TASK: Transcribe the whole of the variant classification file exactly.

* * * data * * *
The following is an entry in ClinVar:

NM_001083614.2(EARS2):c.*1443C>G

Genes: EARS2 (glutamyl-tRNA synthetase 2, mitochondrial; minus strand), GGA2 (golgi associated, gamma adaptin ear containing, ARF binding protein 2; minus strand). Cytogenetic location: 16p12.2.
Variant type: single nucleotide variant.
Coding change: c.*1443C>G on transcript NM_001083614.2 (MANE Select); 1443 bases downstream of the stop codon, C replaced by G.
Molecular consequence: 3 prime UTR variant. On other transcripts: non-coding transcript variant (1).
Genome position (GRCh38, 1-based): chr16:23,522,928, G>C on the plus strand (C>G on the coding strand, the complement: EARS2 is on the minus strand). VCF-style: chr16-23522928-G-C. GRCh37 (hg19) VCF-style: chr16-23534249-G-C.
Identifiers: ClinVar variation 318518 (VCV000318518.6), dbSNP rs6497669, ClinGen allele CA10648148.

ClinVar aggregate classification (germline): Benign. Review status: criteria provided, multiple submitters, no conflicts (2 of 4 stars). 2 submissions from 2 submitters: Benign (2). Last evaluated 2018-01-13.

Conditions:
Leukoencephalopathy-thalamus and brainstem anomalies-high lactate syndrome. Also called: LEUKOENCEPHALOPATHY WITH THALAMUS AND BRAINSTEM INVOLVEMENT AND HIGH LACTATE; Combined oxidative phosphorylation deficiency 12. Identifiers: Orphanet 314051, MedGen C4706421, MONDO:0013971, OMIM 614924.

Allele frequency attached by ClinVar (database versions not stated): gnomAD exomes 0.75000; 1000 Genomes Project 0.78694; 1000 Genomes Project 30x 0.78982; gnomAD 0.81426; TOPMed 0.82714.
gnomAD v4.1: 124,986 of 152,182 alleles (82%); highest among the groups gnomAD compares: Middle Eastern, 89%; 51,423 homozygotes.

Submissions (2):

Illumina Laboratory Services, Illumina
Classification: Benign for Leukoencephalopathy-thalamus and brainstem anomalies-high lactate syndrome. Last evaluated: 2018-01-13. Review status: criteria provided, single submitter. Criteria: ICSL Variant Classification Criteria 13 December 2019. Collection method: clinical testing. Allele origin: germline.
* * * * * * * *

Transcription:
The following is an entry in ClinVar:

NM_001083614.2(EARS2):c.*1443C>G

Genes: EARS2 (glutamyl-tRNA synthetase 2, mitochondrial; minus strand), GGA2 (golgi associated, gamma adaptin ear containing, ARF binding protein 2; minus strand). Cytogenetic location: 16p12.2.
Variant type: single nucleotide variant.
Coding change: c.*1443C>G on transcript NM_001083614.2 (MANE Select); 1443 bases downstream of the stop codon, C replaced by G.
Molecular consequence: 3 prime UTR variant. On other transcripts: non-coding transcript variant (1).
Genome position (GRCh38, 1-based): chr16:23,522,928, G>C on the plus strand (C>G on the coding strand, the complement: EARS2 is on the minus strand). VCF-style: chr16-23522928-G-C. GRCh37 (hg19) VCF-style: chr16-23534249-G-C.
Identifiers: ClinVar variation 318518 (VCV000318518.6), dbSNP rs6497669, ClinGen allele CA10648148.

ClinVar aggregate classification (germline): Benign. Review status: criteria provided, multiple submitters, no conflicts (2 of 4 stars). 2 submissions from 2 submitters: Benign (2). Last evaluated 2018-01-13.

Conditions:
Leukoencephalopathy-thalamus and brainstem anomalies-high lactate syndrome. Also called: LEUKOENCEPHALOPATHY WITH THALAMUS AND BRAINSTEM INVOLVEMENT AND HIGH LACTATE; Combined oxidative phosphorylation deficiency 12. Identifiers: Orphanet 314051, MedGen C4706421, MONDO:0013971, OMIM 614924.

Allele frequency attached by ClinVar (database versions not stated): gnomAD exomes 0.75000; 1000 Genomes Project 0.78694; 1000 Genomes Project 30x 0.78982; gnomAD 0.81426; TOPMed 0.82714.
gnomAD v4.1: 124,986 of 152,182 alleles (82%); highest among the groups gnomAD compares: Middle Eastern, 89%; 51,423 homozygotes.

Submissions (2):

Illumina Laboratory Services, Illumina
Classification: Benign for Leukoencephalopathy-thalamus and brainstem anomalies-high lactate syndrome. Last evaluated: 2018-01-13. Review status: criteria provided, single submitter. Criteria: ICSL Variant Classification Criteria 13 December 2019. Collection method: clinical testing. Allele origin: germline.